Weatherizing for less than $150
By Laura Foster-Bobroff, Networx
Weatherizing your house improves the likelihood of maintaining a steady temperature inside your home. John Krigger and Chris Dorsi, nationally recognized experts in the field of energy conversation for buildings, and authors of Residential Energy, explain, “Heat flowing out of and into buildings is a major energy consumer. Air leakage and ventilation intake are heated or cooled by the building’s space conditioning systems. For every cubic foot of air that enters, a cubic foot leaves, taking the heating or cooling energy with it.”
You don’t need to spend a lot to realize savings. Here are a few simple, inexpensive ways to reduce energy consumption and save on heating and cooling costs.
Insulate outlets and switches
Applying electrical outlet foam sealers to all receptacles and switches will eliminate the flow of air from the outside. Air leaks from drafty basements and attics can travel through interior as well as exterior walls. A package of 50 foam sealers costs about $12-14. When you remove the plate, check to see if there are open, unsealed spaces around the outlet box. If so, use a spray foam insulating product to fill any open areas around the perimeter of the box only (NOT inside). Great Stuff spray foam insulation manufactured by Dow sells for about $3 a can. Their product website has instructional videos providing tips for how to use the product effectively.
Weatherstrip and tighten up doors
Tighten up hinges, door knobs and strike plates first. Loose doors are leaky doors. Next, try this test: Take a hair dryer on high heat setting, close your door, aim and blow at the level of the threshold. If you feel a draft or heat on the other side, you can bet the door isn’t properly sealed.
Gaps at the bottom of a door cause a tremendous air leakage which equates to heat or cool air loss. Woodbridge Environmental, an energy audit company in Edison, NJ, said on Hometalk.com, "Depending on the door type, you can purchase replacement rubber strips for the bottom of your doors. These oftentimes slide right into the door bottoms. Also some doors have adjustable thresholds ... typically made of a wood strip that has large screws mounted flush with the top of the board that comes in contact with the door gasket. By turning these with a large screwdriver, you can raise and lower this and thus tighten or loosen the gap between the door gasket and the threshold. If you're seeing a gap between the doors like a little hole, then you need to find out the name of the door that was installed. There are special gaskets for double doors that will seal the little space between each door corners where they meet. A good quality lumber yard would have to order these for you. You will not find them in any of the big box stores."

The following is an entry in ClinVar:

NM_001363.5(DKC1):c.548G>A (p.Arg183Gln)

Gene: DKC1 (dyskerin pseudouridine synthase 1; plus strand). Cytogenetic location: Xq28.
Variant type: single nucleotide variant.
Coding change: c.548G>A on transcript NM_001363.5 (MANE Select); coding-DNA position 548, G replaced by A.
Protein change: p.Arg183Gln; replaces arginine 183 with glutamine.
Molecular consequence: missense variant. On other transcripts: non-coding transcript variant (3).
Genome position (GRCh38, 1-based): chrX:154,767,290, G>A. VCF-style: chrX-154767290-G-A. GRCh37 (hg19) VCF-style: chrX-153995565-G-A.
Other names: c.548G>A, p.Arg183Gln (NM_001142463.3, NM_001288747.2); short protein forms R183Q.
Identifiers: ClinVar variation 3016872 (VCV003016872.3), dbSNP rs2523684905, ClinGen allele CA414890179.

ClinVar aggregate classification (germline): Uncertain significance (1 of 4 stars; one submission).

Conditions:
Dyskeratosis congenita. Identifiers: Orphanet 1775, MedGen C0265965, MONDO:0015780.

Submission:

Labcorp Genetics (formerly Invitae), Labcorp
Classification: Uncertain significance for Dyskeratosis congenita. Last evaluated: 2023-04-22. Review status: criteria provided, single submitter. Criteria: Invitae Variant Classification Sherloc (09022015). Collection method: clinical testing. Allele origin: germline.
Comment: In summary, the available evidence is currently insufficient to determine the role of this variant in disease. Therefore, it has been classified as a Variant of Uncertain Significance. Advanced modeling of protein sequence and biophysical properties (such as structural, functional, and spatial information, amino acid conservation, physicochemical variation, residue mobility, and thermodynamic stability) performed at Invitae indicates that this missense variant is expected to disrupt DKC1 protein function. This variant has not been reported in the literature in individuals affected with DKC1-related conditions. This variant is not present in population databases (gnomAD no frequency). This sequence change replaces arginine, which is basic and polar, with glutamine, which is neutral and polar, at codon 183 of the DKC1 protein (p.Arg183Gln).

After you’ve tightened up the door and installed a door sweep, apply weatherstripping to the door jamb. There are several kinds: Adhesive foam tape (with a peel-and-apply backing), pile felt, plastic V-seal or P-shaped silicon bulb are the most common, ranging in price from $3 -10 for approximately 10 –17 feet. Top-of-the-line is a bronze V-seal, but you must have at least 1/8 inch of space between the edge of the door and the jamb to install this type. Otherwise, get the most flexible stripping you can. For the longest wear, install stripping against the jamb, not the door.
The process for insulating windows is dependent on whether you have a casement or double-hung window, but essentially V-shaped plastic weatherstripping and adhesive foam tape work well. You can usually find detailed instructions for installing any weatherstripping product at the brand’s website. As with doors, you can decrease air leakage and drafts by removing window trim and applying spray foam insulation in the surrounding frame.
One of the most overlooked methods of reducing drafts during winter months is to close and lock your windows. Locking windows pushes the top and bottom sashes tightly against the frame, creating a tighter seal.
Replace dryer vent
If you have an old-style dryer vent, consider replacing it with an energy efficient one ($15) which uses a floating shuttle that remains closed when the dryer is not in use.
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